Hood’s spending wish list adds up

By Steve Wilson
September 18, 2019

Democratic gubernatorial candidate and state Attorney General Jim Hood has an expensive wish list for K-12 education that could hit taxpayers right in the wallet.

Hood told the Associated Press that he not only wants state-funded pre-kindergarten, but also at least a $3,000 teacher pay hike and full funding for the state’s education funding formula.

Total cost of just those three items could total at least $574.2 million annually and this revenue would either have to come from cuts to other state agencies, tax increases or both.

According to the MDE’s budget request for fiscal 2021, full funding for K-12 education represents about $2.554 billion in general fund revenues. Last year, the legislature appropriated $2.245 billion for K-12 from the general fund, a difference of $332 million. 

Each year, the Mississippi Department of Education uses the MAEP to calculate how much of an appropriation it needs from taxpayers to distribute to local school districts. Fully funding the Mississippi Adequate Education Program funding formula would represent a 23 percent increase in general fund appropriations.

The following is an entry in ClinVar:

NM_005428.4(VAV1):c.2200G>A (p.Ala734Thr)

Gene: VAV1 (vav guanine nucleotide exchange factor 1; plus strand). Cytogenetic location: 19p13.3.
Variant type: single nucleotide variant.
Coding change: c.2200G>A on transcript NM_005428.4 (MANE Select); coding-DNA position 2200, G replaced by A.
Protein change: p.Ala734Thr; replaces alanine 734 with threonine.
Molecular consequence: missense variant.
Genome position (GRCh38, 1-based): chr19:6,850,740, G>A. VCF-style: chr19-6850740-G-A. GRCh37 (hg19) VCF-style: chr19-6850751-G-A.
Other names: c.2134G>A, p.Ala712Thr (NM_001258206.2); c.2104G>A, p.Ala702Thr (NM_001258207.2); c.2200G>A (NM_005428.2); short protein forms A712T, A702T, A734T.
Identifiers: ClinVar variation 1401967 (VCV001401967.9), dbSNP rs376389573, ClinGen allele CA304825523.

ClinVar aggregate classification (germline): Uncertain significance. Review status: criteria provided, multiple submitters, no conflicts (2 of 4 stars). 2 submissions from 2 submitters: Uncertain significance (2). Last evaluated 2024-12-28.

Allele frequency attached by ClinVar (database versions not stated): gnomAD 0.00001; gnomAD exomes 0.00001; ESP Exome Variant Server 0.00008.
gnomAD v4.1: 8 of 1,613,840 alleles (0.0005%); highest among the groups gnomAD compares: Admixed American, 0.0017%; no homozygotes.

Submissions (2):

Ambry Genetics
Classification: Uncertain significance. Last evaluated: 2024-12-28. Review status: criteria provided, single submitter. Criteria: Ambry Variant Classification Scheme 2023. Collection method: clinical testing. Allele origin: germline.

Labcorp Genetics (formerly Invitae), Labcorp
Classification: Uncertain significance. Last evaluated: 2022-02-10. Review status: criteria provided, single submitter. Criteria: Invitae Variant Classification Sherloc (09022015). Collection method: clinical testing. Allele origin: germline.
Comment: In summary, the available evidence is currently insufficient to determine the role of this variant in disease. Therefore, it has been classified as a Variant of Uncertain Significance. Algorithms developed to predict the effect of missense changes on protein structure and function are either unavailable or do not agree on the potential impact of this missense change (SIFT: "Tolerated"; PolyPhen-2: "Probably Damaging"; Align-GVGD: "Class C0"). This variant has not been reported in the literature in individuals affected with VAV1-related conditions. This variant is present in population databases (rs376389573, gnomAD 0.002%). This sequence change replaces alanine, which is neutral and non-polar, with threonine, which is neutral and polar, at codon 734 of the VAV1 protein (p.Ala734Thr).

Hood said that he wanted not only a $3,000 pay increase for teachers phased in over two years, but also percentage increases to the salary raises that most teachers receive every year. 

The legislature passed a $1,500 pay hike in the last session that will cost $76.9 million per year and will have to be fully funded with a deficit appropriation when the legislature returns to session in January. 

A $4,500 pay hike, which includes what the legislature approved last year and Hood is proposing, would cost taxpayers an additional $230.7 million per year once it was completely implemented. 

Pre-Kindergarten, according to Hood, for around 23,000 4-year-olds would cost about $45 million over four years. Several studies have shown that massive spending on pre-K doesn’t guarantee better outcomes for elementary students as compared with those who don’t attend pre-K.

The MAEP amount isn’t legally binding for appropriators, thanks to a 2017 state Supreme Court decision, and it’s only been fully funded twice in the last 20 years. 

The formula consists of average daily attendance times base student cost, plus at-risk component minus local contribution plus 8 percent guarantee. Then, only after add-on programs — transportation, special education, gifted education, vocational education and alternative education — are added to the formula allocation, is the final MAEP funding request calculated.

Put another way, just the increase in K-12 funding alone would exceed the appropriations for:

  • Debt service — $385.2 million.
  • Corrections — $316.5 million.
  • Department of Mental Health — $213.7 million.
  • Military, Police and Veterans’ affairs — $120.7 million.


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